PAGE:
Unless a divorce settlement is quickly agreed between the parties then one of them is likely to apply to the court for a ‘financial remedies’ order, whereby the court will decide upon the settlement.
Financial remedies applications follow a procedure set down by the rules, and it is important to understand how the procedure works. What follows assumes that the parties are not able to reach an agreement along the way – if they do, then obviously the case comes to an end.
The first thing to understand is that the procedure does not involve just one court hearing, at which the court will make its final decision. In fact, there may be several hearings before the final one, depending upon the complexity of the case.
The first hearing, which will be fixed by the court when it receives the financial remedies application, is the ‘First Directions Appointment’, or ‘FDA’ for short. Both parties will have to attend the FDA.
Before we explain what an FDA is, we need to look at what must be done between the issuing of the application and the FDA.
Perhaps the most important thing that each party must do is prepare a detailed statement of their finances (known as a ‘Form E’), and send copies of the statement to the court and the other party. The point is that no settlement can be ordered or agreed unless the financial circumstances of both parties are fully disclosed.
Of course, you don’t have to accept the contents of the other party’s Form E at face value. They may, for example, have omitted certain assets. Accordingly, the rules allow each party to prepare a questionnaire for the other party to answer, requesting further information relating to the other party’s finances.
So we come to the FDA.
The rules state that the FDA “must be conducted with the objective of defining the issues and saving costs.” In other words, the court will want to know what matters are in dispute between the parties, and therefore have to be decided by the court – reducing the job of the court in this way will hopefully shorten the case, and therefore reduce the costs of the parties.
To this end, the court will give directions as to what should happen next in the case. Exactly what directions it gives will vary from one case to another, but the following directions are made in most cases:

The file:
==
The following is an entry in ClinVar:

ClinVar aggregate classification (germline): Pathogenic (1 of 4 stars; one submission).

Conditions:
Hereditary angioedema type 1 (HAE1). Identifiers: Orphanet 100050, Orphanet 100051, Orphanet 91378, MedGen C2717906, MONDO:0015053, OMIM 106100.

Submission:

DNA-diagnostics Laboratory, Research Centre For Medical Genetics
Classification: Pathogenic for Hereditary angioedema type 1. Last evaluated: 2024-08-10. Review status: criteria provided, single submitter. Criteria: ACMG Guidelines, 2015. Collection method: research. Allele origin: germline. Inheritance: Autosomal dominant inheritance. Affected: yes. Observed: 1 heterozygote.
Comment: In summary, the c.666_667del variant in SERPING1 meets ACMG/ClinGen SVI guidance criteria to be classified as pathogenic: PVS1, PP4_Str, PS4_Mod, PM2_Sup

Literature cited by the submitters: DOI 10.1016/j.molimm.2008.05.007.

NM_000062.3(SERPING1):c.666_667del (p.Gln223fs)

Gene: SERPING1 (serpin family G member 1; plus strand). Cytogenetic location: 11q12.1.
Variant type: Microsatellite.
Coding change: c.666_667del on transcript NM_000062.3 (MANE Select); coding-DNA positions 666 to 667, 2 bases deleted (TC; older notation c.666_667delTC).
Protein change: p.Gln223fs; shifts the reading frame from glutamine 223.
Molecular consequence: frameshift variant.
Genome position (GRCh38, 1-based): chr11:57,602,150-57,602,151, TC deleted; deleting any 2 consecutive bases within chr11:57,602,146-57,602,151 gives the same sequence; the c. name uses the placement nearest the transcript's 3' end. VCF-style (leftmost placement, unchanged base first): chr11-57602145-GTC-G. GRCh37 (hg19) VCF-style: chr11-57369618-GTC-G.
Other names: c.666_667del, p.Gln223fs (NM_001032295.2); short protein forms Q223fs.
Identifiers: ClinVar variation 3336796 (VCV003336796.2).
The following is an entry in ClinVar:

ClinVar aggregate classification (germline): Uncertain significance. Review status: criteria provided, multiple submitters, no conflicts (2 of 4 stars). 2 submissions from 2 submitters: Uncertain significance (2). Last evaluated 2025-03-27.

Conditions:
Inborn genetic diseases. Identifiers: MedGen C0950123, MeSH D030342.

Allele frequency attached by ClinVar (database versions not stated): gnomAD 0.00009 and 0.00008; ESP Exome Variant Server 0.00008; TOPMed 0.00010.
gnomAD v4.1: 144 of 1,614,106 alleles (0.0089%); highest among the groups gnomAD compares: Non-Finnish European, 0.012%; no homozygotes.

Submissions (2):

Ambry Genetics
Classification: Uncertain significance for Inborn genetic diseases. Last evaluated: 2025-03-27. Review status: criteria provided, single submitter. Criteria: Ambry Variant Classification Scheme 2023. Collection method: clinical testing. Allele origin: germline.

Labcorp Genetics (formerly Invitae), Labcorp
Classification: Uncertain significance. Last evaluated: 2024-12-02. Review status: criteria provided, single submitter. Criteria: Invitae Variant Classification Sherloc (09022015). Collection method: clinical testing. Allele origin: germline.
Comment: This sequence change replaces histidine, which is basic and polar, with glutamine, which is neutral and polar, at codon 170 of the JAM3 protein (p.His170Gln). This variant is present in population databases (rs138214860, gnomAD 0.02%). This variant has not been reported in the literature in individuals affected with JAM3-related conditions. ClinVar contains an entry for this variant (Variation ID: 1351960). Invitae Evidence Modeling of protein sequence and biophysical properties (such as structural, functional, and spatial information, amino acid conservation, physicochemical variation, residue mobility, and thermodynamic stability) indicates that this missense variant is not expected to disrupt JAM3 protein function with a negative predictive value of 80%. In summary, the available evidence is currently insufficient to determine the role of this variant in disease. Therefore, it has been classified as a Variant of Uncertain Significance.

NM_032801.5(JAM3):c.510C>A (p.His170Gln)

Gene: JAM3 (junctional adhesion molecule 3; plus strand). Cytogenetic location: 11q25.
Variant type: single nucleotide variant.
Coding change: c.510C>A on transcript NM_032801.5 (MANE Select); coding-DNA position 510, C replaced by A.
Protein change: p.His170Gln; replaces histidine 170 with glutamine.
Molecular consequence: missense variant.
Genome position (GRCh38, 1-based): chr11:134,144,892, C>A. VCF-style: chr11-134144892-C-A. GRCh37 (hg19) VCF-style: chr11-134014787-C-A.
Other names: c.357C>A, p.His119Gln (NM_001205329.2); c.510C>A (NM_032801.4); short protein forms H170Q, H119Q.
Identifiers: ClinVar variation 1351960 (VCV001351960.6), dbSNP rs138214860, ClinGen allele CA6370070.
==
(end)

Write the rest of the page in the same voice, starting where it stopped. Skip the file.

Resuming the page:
1. A direction setting out which questions in the questionnaires must be answered.
2. Directions regarding the valuation of assets, for example that the parties should agree who should value the former matrimonial home.
3. Directions as to what evidence each party may produce (you can’t simply produce any evidence without the court’s permission).
4. In a case where a pension order is requested, a direction that the party with the pension provide details of the pension.
5. Lastly, directions as to what should happen next in the proceedings. For example, unless the court considers it will not be appropriate, it will usually fix a ‘Financial Dispute Resolution’ (‘FDR’) appointment, at which the parties will be expected to try to negotiate a settlement, with the help of the judge. If an FDR is not appropriate then the court may fix a date for a final hearing.
The FDA is an important step in the process of a financial remedies application, and it is thus essential that anyone required to attend one first seeks expert legal advice. We can find you an expert that works with you on our digital platform. For more information, call us on 020 3904 0506, or click here, and fill in the form.
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